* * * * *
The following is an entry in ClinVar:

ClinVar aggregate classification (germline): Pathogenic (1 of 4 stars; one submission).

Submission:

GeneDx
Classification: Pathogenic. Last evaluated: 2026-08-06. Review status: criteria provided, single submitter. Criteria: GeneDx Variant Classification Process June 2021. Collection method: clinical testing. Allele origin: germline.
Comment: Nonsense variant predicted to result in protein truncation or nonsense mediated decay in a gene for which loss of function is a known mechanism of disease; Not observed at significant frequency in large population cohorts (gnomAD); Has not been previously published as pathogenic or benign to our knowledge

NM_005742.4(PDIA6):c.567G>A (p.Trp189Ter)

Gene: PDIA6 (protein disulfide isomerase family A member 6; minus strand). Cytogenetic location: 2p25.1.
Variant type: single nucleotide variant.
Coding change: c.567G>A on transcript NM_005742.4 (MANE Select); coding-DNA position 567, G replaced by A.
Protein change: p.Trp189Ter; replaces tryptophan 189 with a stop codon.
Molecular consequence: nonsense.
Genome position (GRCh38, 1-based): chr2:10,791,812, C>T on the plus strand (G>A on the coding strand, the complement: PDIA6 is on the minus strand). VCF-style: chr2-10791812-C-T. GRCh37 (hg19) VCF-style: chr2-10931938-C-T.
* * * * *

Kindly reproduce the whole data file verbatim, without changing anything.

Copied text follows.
The following is an entry in ClinVar:

ClinVar aggregate classification (germline): Pathogenic (1 of 4 stars; one submission).

Submission:

GeneDx
Classification: Pathogenic. Last evaluated: 2026-08-06. Review status: criteria provided, single submitter. Criteria: GeneDx Variant Classification Process June 2021. Collection method: clinical testing. Allele origin: germline.
Comment: Nonsense variant predicted to result in protein truncation or nonsense mediated decay in a gene for which loss of function is a known mechanism of disease; Not observed at significant frequency in large population cohorts (gnomAD); Has not been previously published as pathogenic or benign to our knowledge

NM_005742.4(PDIA6):c.567G>A (p.Trp189Ter)

Gene: PDIA6 (protein disulfide isomerase family A member 6; minus strand). Cytogenetic location: 2p25.1.
Variant type: single nucleotide variant.
Coding change: c.567G>A on transcript NM_005742.4 (MANE Select); coding-DNA position 567, G replaced by A.
Protein change: p.Trp189Ter; replaces tryptophan 189 with a stop codon.
Molecular consequence: nonsense.
Genome position (GRCh38, 1-based): chr2:10,791,812, C>T on the plus strand (G>A on the coding strand, the complement: PDIA6 is on the minus strand). VCF-style: chr2-10791812-C-T. GRCh37 (hg19) VCF-style: chr2-10931938-C-T.